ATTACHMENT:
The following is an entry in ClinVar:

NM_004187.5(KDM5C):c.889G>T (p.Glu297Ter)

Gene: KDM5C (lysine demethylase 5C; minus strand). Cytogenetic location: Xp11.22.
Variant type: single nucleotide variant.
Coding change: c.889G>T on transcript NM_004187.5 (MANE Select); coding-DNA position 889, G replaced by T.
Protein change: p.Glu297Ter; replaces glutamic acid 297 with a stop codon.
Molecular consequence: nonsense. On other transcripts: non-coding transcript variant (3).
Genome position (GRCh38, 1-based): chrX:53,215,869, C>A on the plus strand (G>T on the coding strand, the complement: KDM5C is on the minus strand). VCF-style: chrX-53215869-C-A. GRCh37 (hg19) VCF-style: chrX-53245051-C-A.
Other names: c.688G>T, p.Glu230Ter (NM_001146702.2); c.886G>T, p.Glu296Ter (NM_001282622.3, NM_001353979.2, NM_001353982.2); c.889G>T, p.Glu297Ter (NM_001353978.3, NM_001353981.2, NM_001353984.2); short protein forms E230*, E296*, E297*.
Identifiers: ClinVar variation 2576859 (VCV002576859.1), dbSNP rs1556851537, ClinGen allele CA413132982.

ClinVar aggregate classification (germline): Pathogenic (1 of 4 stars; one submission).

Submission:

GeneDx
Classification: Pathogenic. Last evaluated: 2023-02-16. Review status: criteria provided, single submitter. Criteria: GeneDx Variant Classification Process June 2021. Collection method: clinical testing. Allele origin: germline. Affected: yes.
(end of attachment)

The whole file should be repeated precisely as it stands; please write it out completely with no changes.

The following is an entry in ClinVar:

NM_004187.5(KDM5C):c.889G>T (p.Glu297Ter)

Gene: KDM5C (lysine demethylase 5C; minus strand). Cytogenetic location: Xp11.22.
Variant type: single nucleotide variant.
Coding change: c.889G>T on transcript NM_004187.5 (MANE Select); coding-DNA position 889, G replaced by T.
Protein change: p.Glu297Ter; replaces glutamic acid 297 with a stop codon.
Molecular consequence: nonsense. On other transcripts: non-coding transcript variant (3).
Genome position (GRCh38, 1-based): chrX:53,215,869, C>A on the plus strand (G>T on the coding strand, the complement: KDM5C is on the minus strand). VCF-style: chrX-53215869-C-A. GRCh37 (hg19) VCF-style: chrX-53245051-C-A.
Other names: c.688G>T, p.Glu230Ter (NM_001146702.2); c.886G>T, p.Glu296Ter (NM_001282622.3, NM_001353979.2, NM_001353982.2); c.889G>T, p.Glu297Ter (NM_001353978.3, NM_001353981.2, NM_001353984.2); short protein forms E230*, E296*, E297*.
Identifiers: ClinVar variation 2576859 (VCV002576859.1), dbSNP rs1556851537, ClinGen allele CA413132982.

ClinVar aggregate classification (germline): Pathogenic (1 of 4 stars; one submission).

Submission:

GeneDx
Classification: Pathogenic. Last evaluated: 2023-02-16. Review status: criteria provided, single submitter. Criteria: GeneDx Variant Classification Process June 2021. Collection method: clinical testing. Allele origin: germline. Affected: yes.